Being the parent of a child with ADHD is difficult. This raises the bar with how to parent and learning to embrace difficult times. When you have a child with ADHD you may end up with more parent guilt slipping in than the average parent. There are many difficulties when it comes to learning the proper discipline techniques for a child with ADHD, but today I wanted to share a few tips to help guide you forward. Parenting a child with ADHD is hard, but it doesn’t have to be impossible.
As most of you may know or saw in previous posts that Jayden, our almost 9-year-old was recently diagnosed with ADHD and although we are still learning it’s been pretty easy to adjust and help Jayden adjust and deal. This is made even easier by places like Emerge Professionals giving help and treatment to children who are dealing with these difficult disorders and also offer a place for us parents to get some advice and a moment of calm. Recently, there have been major issues at school and I’m hoping at some point there are some changes.
I find a lot of people just don’t get it or understand how to deal with or be around children diagnosed and it’s becoming a really big problem. If you don’t know how to deal with or understand why a child is acting the way the way they are – maybe try to. Otherwise, let’s keep punishing the child, right?
This is what we’ve been doing at home and it seems to work really well.
How do you Discipline a child with ADHD?
As with any child, your child is just as imperfect as every other child in the world. The first step to disciplining a child with ADHD is to embrace this fact. Accept imperfection by focusing on the successes your ADHD child has. This isn’t easy at first, but with some practice, you will be able to accept imperfection and let go of any expectations you had for your child prior to the ADHD diagnosis.
When you work to discipline a child with ADHD you really have to be reasonable. There are some discipline techniques that won’t work for a child who has this hyperactivity disorder. It doesn’t mean that your child is trying to be defiant when these techniques don’t’ work, it’s that their brain works differently than the average child who doesn’t have ADHD.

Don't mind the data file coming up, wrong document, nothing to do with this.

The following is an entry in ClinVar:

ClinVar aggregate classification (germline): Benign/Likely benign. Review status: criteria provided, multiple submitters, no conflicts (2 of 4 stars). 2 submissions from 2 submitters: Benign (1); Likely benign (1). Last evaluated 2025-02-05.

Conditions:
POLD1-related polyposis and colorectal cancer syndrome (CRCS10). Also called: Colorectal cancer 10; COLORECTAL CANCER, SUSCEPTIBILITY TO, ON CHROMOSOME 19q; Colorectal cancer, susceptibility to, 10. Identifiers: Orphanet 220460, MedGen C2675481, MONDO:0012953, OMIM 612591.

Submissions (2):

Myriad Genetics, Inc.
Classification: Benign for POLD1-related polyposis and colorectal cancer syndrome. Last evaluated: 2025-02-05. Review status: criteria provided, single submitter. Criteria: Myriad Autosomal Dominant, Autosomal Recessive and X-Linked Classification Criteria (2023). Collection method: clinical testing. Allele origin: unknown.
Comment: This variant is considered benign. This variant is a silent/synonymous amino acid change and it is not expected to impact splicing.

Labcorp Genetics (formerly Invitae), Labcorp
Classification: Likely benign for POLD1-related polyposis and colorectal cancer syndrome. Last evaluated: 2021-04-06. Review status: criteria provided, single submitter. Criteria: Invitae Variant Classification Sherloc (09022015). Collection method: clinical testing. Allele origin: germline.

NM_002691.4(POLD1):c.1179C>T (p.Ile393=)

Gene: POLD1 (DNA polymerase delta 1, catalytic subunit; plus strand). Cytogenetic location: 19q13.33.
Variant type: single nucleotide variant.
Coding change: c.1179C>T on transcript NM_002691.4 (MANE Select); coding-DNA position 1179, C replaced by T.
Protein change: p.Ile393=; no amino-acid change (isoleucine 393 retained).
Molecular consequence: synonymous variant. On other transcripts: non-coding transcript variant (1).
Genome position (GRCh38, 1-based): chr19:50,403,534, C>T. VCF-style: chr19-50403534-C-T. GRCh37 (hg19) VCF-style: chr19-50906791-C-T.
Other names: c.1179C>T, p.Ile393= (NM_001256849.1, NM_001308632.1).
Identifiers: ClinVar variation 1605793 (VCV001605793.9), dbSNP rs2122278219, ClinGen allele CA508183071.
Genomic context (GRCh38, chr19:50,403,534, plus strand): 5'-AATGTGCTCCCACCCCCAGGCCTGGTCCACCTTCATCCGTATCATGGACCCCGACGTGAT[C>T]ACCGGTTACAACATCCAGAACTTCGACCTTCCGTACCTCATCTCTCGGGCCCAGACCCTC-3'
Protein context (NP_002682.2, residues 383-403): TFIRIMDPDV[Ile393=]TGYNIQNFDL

When you are working to discipline a child with ADHD, you’re going to have to remain consistent at all times. Your child may only hear the first five seconds of what you’re saying. Learn to speak concisely with your ADHD child, so they hear the most important part of the issue at hand. When you set a consequence, be certain that you follow through every, single time.
Focus on Behavioral Modification
When we discuss ways to discipline a child with ADHD, it’s vitally important that the focus is on behavioural modification techniques versus actual punishment. Your child will not respond well to a punishment, but if you use techniques to encourage discipline as a means to modify unwanted behavioural patterns, then you’re on track to teach your child better ways to behave next time.
Don’t Punish Uncontrollable Behavior
In addition to focusing on behavioural modification as a form of discipline for your child with ADHD, you must remember that punishing your child for uncontrollable behaviour will never correct the problem. An ADHD child struggles with attention span and self-control. As your child gets older, they can be taught through behavioural modification techniques to increase their awareness of uncontrollable behaviours.
Hold Child Accountable
Lastly, parents who are raising a child with ADHD will tend to blame others for their child’s uncontrollable behaviours. While your child may not be in control at all times, it is not other people’s fault that your child did something that warrants discipline. Hold your child accountable for his or her actions every time and use behavioural modification techniques to encourage better behavioural patterns.
There are many things you have to take into consideration when raising a child with ADHD and learning the proper discipline techniques. Be patient during this process of figuring out what discipline technique will work for your child. You may find something works for a period of time and then doesn’t’ work anyone. Be open to adapting and pay attention to the ques from your child before uncontrollable behaviour occurs.